Case in point: Crown's announcement yesterday of an "enhanced" ebook edition of Chris Bohjalian's novel Secrets of Eden. I decided to check it out by downloading the enhanced version on my iPad. The video "enhancement," it turns out, is a nicely done nine-minute film of Bohjalian discussing the book, offering readers a brief look at the Vermont house where he lives and works, and a view of a pond that inspired a setting in the novel. Bohjalian is an articulate and appealing narrator and his comments provide an interesting perspective on the novel (particularly for book clubs).
Watching Bohjalian on camera, I tried to picture an author like William Faulkner making a video for an enhanced ebook. Or Harper Lee. Or J. D. Salinger. But time spent on such old-fashioned fretting is time wasted, because this train has left the station. Ebooks and all the bells and whistles that come with them are sweeping into the market at warp speed.
Bohjalian's video is enjoyable but modest in scale. Can you IMAGINE what kind of audio and video enhancements publishers will begin to produce for mega-commercial novels, the Da Vinci Code-type releases? Will we have soundtracks? Mini-movies? With noted actors? And famous directors? The mind bogles.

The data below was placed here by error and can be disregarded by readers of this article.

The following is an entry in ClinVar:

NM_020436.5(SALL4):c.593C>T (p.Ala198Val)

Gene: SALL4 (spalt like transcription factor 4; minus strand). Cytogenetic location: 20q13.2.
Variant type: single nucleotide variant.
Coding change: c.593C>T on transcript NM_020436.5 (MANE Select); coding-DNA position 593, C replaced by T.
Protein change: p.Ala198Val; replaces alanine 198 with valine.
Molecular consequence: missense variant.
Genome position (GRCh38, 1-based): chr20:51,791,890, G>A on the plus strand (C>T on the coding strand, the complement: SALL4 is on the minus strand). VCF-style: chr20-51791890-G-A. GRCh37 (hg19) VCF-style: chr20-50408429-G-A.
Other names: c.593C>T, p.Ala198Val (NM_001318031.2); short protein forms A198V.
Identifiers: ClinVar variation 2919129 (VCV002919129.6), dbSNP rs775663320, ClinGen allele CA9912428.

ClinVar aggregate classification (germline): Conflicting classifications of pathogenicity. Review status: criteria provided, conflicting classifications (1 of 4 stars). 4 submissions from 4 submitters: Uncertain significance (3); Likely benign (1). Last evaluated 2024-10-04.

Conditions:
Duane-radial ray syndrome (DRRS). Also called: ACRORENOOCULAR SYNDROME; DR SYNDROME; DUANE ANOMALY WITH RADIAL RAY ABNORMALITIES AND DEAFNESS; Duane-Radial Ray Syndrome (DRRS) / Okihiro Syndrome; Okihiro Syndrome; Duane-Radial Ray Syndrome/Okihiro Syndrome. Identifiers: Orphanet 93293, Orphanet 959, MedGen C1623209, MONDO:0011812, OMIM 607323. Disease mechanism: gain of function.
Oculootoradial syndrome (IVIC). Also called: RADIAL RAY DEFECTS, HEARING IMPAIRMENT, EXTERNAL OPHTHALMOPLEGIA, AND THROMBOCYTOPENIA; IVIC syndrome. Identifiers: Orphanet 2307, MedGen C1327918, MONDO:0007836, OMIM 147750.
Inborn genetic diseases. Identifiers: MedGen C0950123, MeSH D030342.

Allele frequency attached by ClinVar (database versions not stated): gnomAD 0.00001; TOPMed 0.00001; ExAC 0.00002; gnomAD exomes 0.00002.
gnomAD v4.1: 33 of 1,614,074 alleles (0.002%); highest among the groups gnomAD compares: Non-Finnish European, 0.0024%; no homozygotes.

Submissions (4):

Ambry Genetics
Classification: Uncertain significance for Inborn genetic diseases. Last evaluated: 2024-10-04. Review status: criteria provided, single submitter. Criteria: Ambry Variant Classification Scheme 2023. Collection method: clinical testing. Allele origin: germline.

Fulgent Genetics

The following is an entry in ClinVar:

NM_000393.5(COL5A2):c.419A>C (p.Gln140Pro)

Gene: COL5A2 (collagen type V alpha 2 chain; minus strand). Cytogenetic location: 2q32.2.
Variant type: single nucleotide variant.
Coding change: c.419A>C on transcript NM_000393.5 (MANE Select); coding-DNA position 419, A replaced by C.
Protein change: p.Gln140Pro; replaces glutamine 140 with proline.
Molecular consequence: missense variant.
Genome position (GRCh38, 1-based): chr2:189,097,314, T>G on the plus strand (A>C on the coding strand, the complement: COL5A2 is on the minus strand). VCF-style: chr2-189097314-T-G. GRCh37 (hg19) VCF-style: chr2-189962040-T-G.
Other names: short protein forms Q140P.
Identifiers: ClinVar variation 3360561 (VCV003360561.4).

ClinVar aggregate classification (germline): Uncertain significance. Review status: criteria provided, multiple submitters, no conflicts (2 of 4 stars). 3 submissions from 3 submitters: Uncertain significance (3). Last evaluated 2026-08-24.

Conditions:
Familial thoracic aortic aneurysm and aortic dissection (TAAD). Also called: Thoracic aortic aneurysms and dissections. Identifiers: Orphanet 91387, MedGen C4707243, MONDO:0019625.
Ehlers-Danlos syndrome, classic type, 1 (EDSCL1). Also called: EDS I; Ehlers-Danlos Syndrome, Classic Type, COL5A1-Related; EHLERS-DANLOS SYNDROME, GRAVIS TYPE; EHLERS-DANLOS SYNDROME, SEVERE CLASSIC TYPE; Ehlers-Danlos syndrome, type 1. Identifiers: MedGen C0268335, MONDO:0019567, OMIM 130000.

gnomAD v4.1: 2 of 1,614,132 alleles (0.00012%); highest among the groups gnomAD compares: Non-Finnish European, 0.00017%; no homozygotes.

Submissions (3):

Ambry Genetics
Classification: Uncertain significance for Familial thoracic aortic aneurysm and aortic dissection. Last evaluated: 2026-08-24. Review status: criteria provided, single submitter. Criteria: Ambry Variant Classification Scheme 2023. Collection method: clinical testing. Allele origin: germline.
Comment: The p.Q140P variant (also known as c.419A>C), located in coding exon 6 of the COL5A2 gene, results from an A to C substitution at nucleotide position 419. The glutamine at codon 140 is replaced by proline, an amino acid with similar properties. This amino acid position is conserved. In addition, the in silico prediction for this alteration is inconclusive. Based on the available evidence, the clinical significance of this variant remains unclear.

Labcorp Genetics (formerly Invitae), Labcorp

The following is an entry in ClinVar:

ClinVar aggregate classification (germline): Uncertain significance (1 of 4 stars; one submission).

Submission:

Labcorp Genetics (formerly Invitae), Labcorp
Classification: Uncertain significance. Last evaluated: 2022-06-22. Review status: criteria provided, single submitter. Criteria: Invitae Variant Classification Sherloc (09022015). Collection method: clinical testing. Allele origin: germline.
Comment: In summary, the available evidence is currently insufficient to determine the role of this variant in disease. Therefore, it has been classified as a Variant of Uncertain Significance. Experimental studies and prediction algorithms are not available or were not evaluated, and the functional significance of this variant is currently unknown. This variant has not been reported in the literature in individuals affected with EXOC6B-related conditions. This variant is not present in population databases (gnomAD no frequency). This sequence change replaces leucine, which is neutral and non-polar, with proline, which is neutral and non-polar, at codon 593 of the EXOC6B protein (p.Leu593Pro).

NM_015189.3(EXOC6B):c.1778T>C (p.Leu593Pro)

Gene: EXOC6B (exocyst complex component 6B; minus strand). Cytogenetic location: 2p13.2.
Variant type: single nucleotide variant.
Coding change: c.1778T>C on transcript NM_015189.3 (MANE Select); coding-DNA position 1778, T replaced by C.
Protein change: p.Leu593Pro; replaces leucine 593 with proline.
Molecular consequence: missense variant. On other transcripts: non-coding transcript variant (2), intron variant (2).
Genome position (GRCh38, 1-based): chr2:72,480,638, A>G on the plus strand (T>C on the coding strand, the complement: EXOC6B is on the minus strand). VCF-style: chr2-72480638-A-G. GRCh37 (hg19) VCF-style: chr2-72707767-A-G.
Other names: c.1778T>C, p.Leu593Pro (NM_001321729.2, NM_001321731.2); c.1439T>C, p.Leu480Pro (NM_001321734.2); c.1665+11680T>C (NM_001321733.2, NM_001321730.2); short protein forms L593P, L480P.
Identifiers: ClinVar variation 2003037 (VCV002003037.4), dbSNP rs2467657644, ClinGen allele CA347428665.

Now to the question and answer part of our report:
Where can I can view ebooks with video enhancements?
Only on an iPad, iPod Touch and some smartphones.
But what about my spiffy new Kindle?
Sorry, no video capability.
Ok, I'll use an iPad. Can I purchase the ebook version of Secrets of Eden through Apple's iBooks store?
Certainly not. That would be too easy. The Random House Publishing Group has not reached a pricing agreement with Apple and will not sell any of its books through the Apple store.
So what do I now?
Download the Kindle app for your iPad and purchase the ebook from Amazon. It will automatically download onto your iPad, where you can view the video AND read the book. (You are still interested in reading, aren't you?)
But wait, Amazon's Kindle bookstore shows only a regular, unenhanced ebook version of Secrets of Eden. Why is that?
You forgot to use the secret passageway! To purchase an "enhanced" ebook edition, you must bypass the main page of the Kindle store and search for a hard-to-spot link for "Kindle Editions with Audio/Video." There you'll find a list of all ebooks with enhanced features. There are currently 116 books listed, but you can expect that number to increase exponentially in short order.